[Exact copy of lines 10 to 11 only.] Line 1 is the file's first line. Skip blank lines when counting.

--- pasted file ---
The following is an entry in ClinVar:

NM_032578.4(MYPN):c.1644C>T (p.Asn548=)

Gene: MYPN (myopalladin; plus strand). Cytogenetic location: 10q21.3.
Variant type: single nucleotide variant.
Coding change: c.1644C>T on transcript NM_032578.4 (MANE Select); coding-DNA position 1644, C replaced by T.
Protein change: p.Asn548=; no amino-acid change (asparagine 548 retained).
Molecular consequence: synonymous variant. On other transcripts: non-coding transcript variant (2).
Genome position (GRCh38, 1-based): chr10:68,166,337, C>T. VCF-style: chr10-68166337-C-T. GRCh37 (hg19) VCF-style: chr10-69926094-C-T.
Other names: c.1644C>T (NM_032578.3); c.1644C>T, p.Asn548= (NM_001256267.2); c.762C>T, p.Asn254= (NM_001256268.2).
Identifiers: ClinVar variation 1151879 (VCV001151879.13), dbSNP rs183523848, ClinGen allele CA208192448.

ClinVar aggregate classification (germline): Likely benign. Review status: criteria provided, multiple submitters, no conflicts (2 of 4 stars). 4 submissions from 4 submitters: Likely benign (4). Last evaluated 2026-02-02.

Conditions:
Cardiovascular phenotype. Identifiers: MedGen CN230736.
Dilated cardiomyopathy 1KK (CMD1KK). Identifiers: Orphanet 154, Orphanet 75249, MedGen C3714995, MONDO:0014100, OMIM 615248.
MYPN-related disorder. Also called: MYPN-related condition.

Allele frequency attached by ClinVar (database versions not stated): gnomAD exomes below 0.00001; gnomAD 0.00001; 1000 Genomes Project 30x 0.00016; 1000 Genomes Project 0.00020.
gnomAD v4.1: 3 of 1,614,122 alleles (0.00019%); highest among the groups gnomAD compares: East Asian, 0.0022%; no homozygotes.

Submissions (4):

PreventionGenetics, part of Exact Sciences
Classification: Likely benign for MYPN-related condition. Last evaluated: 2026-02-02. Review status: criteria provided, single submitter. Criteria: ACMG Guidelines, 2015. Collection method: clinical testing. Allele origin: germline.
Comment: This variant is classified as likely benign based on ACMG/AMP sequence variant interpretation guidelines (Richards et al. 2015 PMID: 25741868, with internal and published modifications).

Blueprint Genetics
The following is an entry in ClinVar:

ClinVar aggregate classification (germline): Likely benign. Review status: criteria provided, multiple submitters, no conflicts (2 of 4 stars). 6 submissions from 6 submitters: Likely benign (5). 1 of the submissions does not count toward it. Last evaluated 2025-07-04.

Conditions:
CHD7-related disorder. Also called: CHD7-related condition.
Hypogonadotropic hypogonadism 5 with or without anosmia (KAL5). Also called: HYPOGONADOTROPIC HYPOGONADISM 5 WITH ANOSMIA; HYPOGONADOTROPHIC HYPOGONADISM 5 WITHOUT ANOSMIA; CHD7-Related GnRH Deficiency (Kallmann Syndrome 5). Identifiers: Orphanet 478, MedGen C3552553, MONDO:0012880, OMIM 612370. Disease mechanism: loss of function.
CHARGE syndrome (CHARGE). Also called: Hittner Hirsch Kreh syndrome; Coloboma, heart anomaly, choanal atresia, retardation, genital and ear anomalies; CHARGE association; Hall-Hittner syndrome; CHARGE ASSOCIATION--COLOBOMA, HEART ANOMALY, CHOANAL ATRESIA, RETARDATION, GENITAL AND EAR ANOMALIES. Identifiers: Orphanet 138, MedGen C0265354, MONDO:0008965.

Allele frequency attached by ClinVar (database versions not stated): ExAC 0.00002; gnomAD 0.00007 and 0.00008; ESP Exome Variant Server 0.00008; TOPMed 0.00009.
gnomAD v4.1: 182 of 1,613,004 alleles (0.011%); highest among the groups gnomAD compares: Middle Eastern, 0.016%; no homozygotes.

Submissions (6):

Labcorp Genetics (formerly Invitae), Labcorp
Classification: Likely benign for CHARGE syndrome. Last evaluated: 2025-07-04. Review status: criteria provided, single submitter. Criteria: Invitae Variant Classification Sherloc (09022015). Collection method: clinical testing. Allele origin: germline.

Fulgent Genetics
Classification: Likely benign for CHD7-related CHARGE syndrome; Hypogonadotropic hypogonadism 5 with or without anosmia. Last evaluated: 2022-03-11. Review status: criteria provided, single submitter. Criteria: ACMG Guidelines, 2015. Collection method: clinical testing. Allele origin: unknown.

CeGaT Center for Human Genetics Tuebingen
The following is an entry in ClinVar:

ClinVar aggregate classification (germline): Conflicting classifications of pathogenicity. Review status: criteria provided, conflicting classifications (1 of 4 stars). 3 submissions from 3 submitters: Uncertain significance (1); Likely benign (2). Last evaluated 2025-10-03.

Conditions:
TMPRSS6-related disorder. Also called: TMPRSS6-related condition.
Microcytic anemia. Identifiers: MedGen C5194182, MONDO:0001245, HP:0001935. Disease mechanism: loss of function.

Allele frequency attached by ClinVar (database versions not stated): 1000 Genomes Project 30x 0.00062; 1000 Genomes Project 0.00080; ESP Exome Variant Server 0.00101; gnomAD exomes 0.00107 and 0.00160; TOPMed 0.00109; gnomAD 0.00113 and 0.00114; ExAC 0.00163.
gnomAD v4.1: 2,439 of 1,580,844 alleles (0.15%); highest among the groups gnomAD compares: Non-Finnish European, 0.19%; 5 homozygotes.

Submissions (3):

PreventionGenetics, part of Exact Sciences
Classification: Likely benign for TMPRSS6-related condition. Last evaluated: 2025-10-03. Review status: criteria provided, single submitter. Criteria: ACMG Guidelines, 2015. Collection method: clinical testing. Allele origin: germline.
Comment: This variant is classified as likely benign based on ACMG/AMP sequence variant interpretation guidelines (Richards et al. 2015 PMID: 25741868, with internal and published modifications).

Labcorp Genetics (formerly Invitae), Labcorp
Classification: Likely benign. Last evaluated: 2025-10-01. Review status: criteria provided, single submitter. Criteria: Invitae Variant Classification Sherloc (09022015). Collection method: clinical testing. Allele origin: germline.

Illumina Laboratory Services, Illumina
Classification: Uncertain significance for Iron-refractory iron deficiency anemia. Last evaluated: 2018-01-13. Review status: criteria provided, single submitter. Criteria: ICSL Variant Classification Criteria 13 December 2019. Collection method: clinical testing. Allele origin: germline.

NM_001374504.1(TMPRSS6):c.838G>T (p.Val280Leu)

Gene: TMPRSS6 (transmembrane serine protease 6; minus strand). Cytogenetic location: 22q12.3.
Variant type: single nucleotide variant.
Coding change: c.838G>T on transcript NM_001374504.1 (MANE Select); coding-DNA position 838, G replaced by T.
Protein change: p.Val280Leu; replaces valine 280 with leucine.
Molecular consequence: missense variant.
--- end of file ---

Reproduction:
Identifiers: ClinVar variation 1151879 (VCV001151879.13), dbSNP rs183523848, ClinGen allele CA208192448.

ClinVar aggregate classification (germline): Likely benign. Review status: criteria provided, multiple submitters, no conflicts (2 of 4 stars). 4 submissions from 4 submitters: Likely benign (4). Last evaluated 2026-02-02.